many say it will take more than words from the israeli prime minister and a few cameras to assure palestinians that their rights at al-aqsa are not being threatened. >> a police officer in the u.s. state of south carolina has been fired after throwing a black teenager across a classroom. senior deputy ben field was terminated. she had refused to leave the classroom. kimberly halkett is in washington. i guess it didn't take ben field's boss very long to sack him. >> no, the it was pronounced that the deputy involved should be fired. there was an investigation focused on two areas.
that was whether or not he violated policy in misconduct, and the violation that resulted in terms of research was the fact that there were two things that the department was looking at. one was the cell phone use in the classroom. there were different angles of this. the pronouncement was made by his superiors that the techniques and maneuvers that this deputy used were simply not acceptable. >> deputy fields did not follow proper training, did not follow proper procedure. when he threw the student across the room from the very beginning that's what caused me to be upset when i first saw that video. the fact that he picked the student up and threw the student across the room. that is not a proper technique and should not be use in law
enforcement. >> anyone outside of the u.s. it would seem strange that there is a policeman in a classroom or in a school. how common is that, and how common, if at all, are these sorts of incidents? >> well, unfortunately, and as you pointed out, the student was accused of beal disruptive. she had been told multiple times by school administrators not to use her cell phone in the classroom. that's how often it is to have security in school. school administrators are not allowed to handle the discipline, they call in reinforcements if you will. the question was not whether or not there was need of discipline but how that discipline was carried out. and it was the view of the police department that this was excessive. but this is not the only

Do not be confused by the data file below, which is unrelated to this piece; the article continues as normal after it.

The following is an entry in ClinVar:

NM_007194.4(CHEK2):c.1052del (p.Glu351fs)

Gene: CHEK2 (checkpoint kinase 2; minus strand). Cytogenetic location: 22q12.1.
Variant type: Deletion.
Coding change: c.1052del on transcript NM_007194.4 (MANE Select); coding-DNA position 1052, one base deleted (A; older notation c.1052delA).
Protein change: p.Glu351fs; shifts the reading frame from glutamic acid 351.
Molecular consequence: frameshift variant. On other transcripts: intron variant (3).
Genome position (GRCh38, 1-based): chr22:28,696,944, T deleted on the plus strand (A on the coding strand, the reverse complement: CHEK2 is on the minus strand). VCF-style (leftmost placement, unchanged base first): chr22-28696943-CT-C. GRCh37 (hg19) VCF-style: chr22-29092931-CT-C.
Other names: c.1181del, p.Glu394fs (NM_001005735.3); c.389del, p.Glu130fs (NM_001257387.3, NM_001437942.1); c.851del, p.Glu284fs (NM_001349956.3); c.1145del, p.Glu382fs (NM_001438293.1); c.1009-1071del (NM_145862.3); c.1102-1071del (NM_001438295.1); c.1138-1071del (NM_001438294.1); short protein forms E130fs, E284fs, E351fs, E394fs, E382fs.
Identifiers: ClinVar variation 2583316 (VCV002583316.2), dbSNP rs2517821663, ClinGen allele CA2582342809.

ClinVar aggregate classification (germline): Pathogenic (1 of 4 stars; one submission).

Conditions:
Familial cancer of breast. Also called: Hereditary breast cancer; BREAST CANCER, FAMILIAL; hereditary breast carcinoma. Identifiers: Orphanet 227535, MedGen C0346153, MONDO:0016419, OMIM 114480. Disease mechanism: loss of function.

investigation that is going to take place. this was an african-american student and this was a white police officer. the sheriff was asked about the issue of race, and whether that was a motiving factor. it was his understand that although he was white he was in a relationship long term with an african-american woman. but the u.s. justice department will be looking at it the, the fbi, and the justice department will be looking at whether or not the student's civil rights were violated. i can tell you that the burden of proof on that is very high, still it is being looked at at a larger context. while this officer has been fired this story is still ongoing. >> the latest f kimberly halkett, on that story. thank you. we'll be finding out how white farmers exiled from
zimbabwe are successfully putting down roots in mozambiq mozambique. and we'll be looking at bees and what they say is threatening their livelihood. the only way to get better is to challenge yourself, and that's what we're doing at xfinity. we are challenging ourselves to improve every aspect of your experience. and this includes our commitment to being on time. every time. that's why if we're ever late for an appointment, we'll credit your account $20. it's our promise to you. we're doing everything we can to give you the best experience possible.
>> ali velshi, lifting the lid... >> cameras in place for money and not safety. >> on the red light controversy. >> they don't give two cent about your safety. >> there's an increase in rear end accidents. >> ali velshi on target: hitting the breaks. ♪ >> a reminder of the top stories on al jazeera. iran has accepted an invitation to attend international talks in vienna in the ending of the conflict in syria. friday's meeting will include the u.s. russia, turkey and saudi arabia. palestinian president mahmood abbas has asked the united nations for international